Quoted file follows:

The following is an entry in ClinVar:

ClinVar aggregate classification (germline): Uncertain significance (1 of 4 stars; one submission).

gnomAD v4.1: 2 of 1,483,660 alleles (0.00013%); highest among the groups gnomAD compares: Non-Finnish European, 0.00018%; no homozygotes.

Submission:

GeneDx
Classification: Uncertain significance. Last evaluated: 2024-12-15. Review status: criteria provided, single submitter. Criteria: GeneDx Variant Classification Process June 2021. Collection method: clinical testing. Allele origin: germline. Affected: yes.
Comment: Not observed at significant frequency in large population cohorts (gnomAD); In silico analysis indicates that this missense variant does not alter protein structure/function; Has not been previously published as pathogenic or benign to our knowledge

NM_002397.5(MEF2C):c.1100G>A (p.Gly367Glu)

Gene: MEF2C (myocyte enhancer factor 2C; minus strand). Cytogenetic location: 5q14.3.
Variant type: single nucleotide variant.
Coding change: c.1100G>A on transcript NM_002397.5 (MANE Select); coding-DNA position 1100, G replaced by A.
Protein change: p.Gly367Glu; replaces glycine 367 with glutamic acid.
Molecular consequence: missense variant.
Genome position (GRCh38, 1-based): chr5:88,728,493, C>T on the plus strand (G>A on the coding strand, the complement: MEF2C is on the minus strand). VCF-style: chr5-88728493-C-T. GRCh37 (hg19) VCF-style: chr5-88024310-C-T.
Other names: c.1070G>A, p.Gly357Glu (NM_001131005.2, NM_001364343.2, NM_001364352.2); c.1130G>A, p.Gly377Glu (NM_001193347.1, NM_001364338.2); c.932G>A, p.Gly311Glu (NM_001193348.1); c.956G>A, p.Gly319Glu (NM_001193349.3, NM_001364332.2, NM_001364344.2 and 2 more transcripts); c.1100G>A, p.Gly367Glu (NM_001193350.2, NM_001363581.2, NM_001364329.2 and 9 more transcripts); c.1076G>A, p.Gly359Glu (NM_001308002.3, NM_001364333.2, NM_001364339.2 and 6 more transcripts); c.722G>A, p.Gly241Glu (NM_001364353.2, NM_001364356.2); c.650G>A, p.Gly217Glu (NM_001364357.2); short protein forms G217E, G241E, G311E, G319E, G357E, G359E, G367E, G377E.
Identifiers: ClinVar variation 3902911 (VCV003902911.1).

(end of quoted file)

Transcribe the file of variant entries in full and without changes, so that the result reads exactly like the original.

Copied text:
The following is an entry in ClinVar:

ClinVar aggregate classification (germline): Uncertain significance (1 of 4 stars; one submission).

gnomAD v4.1: 2 of 1,483,660 alleles (0.00013%); highest among the groups gnomAD compares: Non-Finnish European, 0.00018%; no homozygotes.

Submission:

GeneDx
Classification: Uncertain significance. Last evaluated: 2024-12-15. Review status: criteria provided, single submitter. Criteria: GeneDx Variant Classification Process June 2021. Collection method: clinical testing. Allele origin: germline. Affected: yes.
Comment: Not observed at significant frequency in large population cohorts (gnomAD); In silico analysis indicates that this missense variant does not alter protein structure/function; Has not been previously published as pathogenic or benign to our knowledge

NM_002397.5(MEF2C):c.1100G>A (p.Gly367Glu)

Gene: MEF2C (myocyte enhancer factor 2C; minus strand). Cytogenetic location: 5q14.3.
Variant type: single nucleotide variant.
Coding change: c.1100G>A on transcript NM_002397.5 (MANE Select); coding-DNA position 1100, G replaced by A.
Protein change: p.Gly367Glu; replaces glycine 367 with glutamic acid.
Molecular consequence: missense variant.
Genome position (GRCh38, 1-based): chr5:88,728,493, C>T on the plus strand (G>A on the coding strand, the complement: MEF2C is on the minus strand). VCF-style: chr5-88728493-C-T. GRCh37 (hg19) VCF-style: chr5-88024310-C-T.
Other names: c.1070G>A, p.Gly357Glu (NM_001131005.2, NM_001364343.2, NM_001364352.2); c.1130G>A, p.Gly377Glu (NM_001193347.1, NM_001364338.2); c.932G>A, p.Gly311Glu (NM_001193348.1); c.956G>A, p.Gly319Glu (NM_001193349.3, NM_001364332.2, NM_001364344.2 and 2 more transcripts); c.1100G>A, p.Gly367Glu (NM_001193350.2, NM_001363581.2, NM_001364329.2 and 9 more transcripts); c.1076G>A, p.Gly359Glu (NM_001308002.3, NM_001364333.2, NM_001364339.2 and 6 more transcripts); c.722G>A, p.Gly241Glu (NM_001364353.2, NM_001364356.2); c.650G>A, p.Gly217Glu (NM_001364357.2); short protein forms G217E, G241E, G311E, G319E, G357E, G359E, G367E, G377E.
Identifiers: ClinVar variation 3902911 (VCV003902911.1).